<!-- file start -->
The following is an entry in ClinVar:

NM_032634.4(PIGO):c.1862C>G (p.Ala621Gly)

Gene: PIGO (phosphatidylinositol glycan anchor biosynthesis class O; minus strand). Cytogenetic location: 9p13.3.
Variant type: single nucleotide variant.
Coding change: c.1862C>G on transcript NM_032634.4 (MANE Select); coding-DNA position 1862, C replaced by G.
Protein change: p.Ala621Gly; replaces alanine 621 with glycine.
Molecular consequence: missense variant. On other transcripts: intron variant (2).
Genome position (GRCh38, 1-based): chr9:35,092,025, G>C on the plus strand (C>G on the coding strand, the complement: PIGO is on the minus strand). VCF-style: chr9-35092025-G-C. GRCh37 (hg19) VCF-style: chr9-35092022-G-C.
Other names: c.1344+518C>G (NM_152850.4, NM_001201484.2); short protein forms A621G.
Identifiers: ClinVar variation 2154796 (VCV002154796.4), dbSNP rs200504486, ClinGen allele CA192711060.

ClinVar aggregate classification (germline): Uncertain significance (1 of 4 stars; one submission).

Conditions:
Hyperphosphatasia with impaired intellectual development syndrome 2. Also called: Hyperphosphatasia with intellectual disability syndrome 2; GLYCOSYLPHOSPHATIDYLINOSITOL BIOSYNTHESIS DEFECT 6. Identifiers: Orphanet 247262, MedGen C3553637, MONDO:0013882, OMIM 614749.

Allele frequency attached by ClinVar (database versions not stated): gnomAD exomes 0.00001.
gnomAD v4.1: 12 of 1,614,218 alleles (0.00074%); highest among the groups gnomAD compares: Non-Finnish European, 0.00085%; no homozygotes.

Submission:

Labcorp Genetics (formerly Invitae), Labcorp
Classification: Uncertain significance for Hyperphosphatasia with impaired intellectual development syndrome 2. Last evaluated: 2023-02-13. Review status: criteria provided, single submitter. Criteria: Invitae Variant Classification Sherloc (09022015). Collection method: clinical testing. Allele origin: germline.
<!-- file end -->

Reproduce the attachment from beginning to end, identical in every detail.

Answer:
The following is an entry in ClinVar:

NM_032634.4(PIGO):c.1862C>G (p.Ala621Gly)

Gene: PIGO (phosphatidylinositol glycan anchor biosynthesis class O; minus strand). Cytogenetic location: 9p13.3.
Variant type: single nucleotide variant.
Coding change: c.1862C>G on transcript NM_032634.4 (MANE Select); coding-DNA position 1862, C replaced by G.
Protein change: p.Ala621Gly; replaces alanine 621 with glycine.
Molecular consequence: missense variant. On other transcripts: intron variant (2).
Genome position (GRCh38, 1-based): chr9:35,092,025, G>C on the plus strand (C>G on the coding strand, the complement: PIGO is on the minus strand). VCF-style: chr9-35092025-G-C. GRCh37 (hg19) VCF-style: chr9-35092022-G-C.
Other names: c.1344+518C>G (NM_152850.4, NM_001201484.2); short protein forms A621G.
Identifiers: ClinVar variation 2154796 (VCV002154796.4), dbSNP rs200504486, ClinGen allele CA192711060.

ClinVar aggregate classification (germline): Uncertain significance (1 of 4 stars; one submission).

Conditions:
Hyperphosphatasia with impaired intellectual development syndrome 2. Also called: Hyperphosphatasia with intellectual disability syndrome 2; GLYCOSYLPHOSPHATIDYLINOSITOL BIOSYNTHESIS DEFECT 6. Identifiers: Orphanet 247262, MedGen C3553637, MONDO:0013882, OMIM 614749.

Allele frequency attached by ClinVar (database versions not stated): gnomAD exomes 0.00001.
gnomAD v4.1: 12 of 1,614,218 alleles (0.00074%); highest among the groups gnomAD compares: Non-Finnish European, 0.00085%; no homozygotes.

Submission:

Labcorp Genetics (formerly Invitae), Labcorp
Classification: Uncertain significance for Hyperphosphatasia with impaired intellectual development syndrome 2. Last evaluated: 2023-02-13. Review status: criteria provided, single submitter. Criteria: Invitae Variant Classification Sherloc (09022015). Collection method: clinical testing. Allele origin: germline.